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Republican Party of New Mexico v. Balderas

United States District Court, D. New Mexico

July 12, 2019

REPUBLICAN PARTY OF NEW MEXICO, REPUBLICAN PARTY OF DONA ANA COUNTY, REPUBLICAN PARTY OF BERNALILLO COUNTY, NEW MEXICO TURN AROUND, HARVEY YATES, MARK VETETO, AND JALAPENO CORPORATION, Plaintiffs,
v.
HECTOR H. BALDERAS, in his official capacity, New Mexico Attorney General, MAGGIE TOULOUSE OLIVER, in her official capacity, New Mexico Secretary of State, and District Attorneys RAUL TORREZ, DIANNA LUCE, and MARK D'ANTONIO, in their official capacities, Defendants.

          ORDER DENYING MOTIONS FOR SUMMARY JUDGMENT WITHOUT PREJUDICE AND DENYING MOTION TO STRIKE

         THIS MATTER is before the Court on the parties' Motions for Summary Judgment (Docs. 116 and 122), an Order for Supplemental Briefing, filed on April 15, 2019 (Doc. 128), and Defendants' Motion to Strike Plaintiffs' New Declarations, filed on May 20, 2019 (Doc. 135). For the reasons stated below, the Court DENIES the motions for summary judgment without prejudice and DENIES the motion to strike.

         The parties completed briefing on their summary judgment motions on February 20, 2019. On April 4, 2019, Governor Michelle Lujan Grisham signed into law Senate Bill 3. Senate Bill 3 replaced NMSA § 1-19-34.7, which governed the campaign contribution issues in this case. The new legislation has an effective date of July 1, 2019.

         After discovering Senate Bill 3, the Court directed the parties to supplement their briefing and explain whether the Court could proceed to rule on the summary judgment briefing. Doc. 128. The parties initially stated they believed the Court could proceed on the summary judgment briefing as-is, and that any ruling on the motions would apply to Senate Bill 3. However, Plaintiffs filed new declarations, which effectively add new material facts to the summary judgment analysis. Defendants subsequently moved to strike the declarations. Doc. 135. In lieu of striking those declarations, Plaintiffs requested additional briefing and discovery. Doc. 136, p. 12.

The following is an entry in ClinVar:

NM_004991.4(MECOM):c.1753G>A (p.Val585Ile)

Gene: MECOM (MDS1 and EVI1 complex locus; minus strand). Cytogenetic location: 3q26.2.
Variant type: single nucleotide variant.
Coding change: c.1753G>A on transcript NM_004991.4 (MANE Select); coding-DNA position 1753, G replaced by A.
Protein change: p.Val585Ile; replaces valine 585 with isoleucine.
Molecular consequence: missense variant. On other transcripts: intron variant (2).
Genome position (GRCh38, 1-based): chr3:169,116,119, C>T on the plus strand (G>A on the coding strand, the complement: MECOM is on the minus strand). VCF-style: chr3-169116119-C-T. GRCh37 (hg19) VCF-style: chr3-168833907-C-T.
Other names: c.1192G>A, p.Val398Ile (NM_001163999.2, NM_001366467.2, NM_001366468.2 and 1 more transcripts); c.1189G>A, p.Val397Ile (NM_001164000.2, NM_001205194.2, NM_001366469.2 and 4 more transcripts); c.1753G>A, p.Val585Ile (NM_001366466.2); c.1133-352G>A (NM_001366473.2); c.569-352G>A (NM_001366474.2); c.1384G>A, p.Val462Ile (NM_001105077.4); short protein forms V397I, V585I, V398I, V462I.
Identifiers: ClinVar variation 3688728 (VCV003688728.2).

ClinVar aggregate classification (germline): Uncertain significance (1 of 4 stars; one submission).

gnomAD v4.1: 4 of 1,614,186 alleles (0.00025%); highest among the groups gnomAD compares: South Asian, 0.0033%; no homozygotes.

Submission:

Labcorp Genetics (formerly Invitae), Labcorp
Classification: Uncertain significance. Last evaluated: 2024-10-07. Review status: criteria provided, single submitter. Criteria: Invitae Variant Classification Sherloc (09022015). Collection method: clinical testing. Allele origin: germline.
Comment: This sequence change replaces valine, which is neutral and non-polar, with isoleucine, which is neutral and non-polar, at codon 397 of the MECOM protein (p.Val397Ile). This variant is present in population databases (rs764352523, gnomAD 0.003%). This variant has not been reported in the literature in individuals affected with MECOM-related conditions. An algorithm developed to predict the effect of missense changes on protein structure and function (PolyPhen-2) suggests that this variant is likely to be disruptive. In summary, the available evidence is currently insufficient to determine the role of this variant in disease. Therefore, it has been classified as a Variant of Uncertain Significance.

Initially, the Court notes that Plaintiffs' desire to file new declarations is proper, because they did not have the opportunity to file them or assert those facts during the summary judgment briefing. Senate Bill 3 was enacted after the summary judgment briefing was completed. Because of the changes to New Mexico's Campaign Reporting Act by Senate Bill 3, the parties will need to assert new material facts supported by new declarations. Defendants take the inconsistent position that the Court should rule on the summary judgment motions but should not consider facts necessary for the Court do so. Ruling on the summary judgment motions now without an appropriate summary judgment record would likely result in error.

         Therefore, the Court concludes that new summary judgment briefing is necessary to receive proper material facts and afford the other party the opportunity to dispute them. Moreover, the summary judgment briefing is now a morass of legal issues and arguments which may no longer be relevant in light of Senate Bill 3. The parties should file new summary judgment briefing including only the issues and arguments they wish the Court to consider. If the Court proceeds now, it risks ruling on legal issues that are no longer properly before it.

         The parties should also consider whether pleadings will need to be amended. See, e.g., Diffenderfer v. Cent. Baptist Church of Miami, Fla., Inc., 404 U.S. 412, 415, 92 S.Ct. 574, 576, 30 L.Ed.2d 567 (1972) (where new legislation enacted, United States Supreme Court remanded the case to the district court with leave for appellants to amend their pleadings); Ne. Fla. Chapter of Associated Gen. Contractors of Am. v. City of Jacksonville, Fla., 508 U.S. 656, 672, 113 S.Ct. 2297, 2306, 124 L.Ed.2d 586 (1993) (same).

         Finally, additional discovery may or may not be appropriate. Defendants argued that Plaintiffs' new declarations prejudiced them because they were unable to conduct depositions or discovery testing them, and therefore moved to strike the declarations. Plaintiffs argued that additional discovery should be allowed in lieu of striking the declarations. The Court REFERS this matter to United States Magistrate Judge Karen B. Molzen to determine whether discovery should be reopened, and if so, appropriate discovery parameters and deadlines.

         Defendants argue that briefing the summary judgment motions again and potentially reopening discovery will be prejudicial and will be necessary every election cycle. However, new summary judgment briefing is not necessary because of the new election cycle, but because of the newly enacted Senate Bill 3.

         IT IS THEREFORE ORDERED that the Motions for Summary Judgment (Docs. 116 and 122) are DENIED WITHOUT PREJUDICE. The parties may file new motions in accordance with this opinion. In those motions, the parties should include all arguments they wish the Court to consider and omit any arguments or claims that are no longer relevant as a result of Senate Bill 3.

         IT IS FURTHER ORDERED that Defendants' Motion to Strike Declarations (Doc. 135) is DENIED.

         IT IS FINALLY ORDERED that potential future discovery matters and the establishment of a new briefing schedule for the summary judgment motions are REFERRED ...


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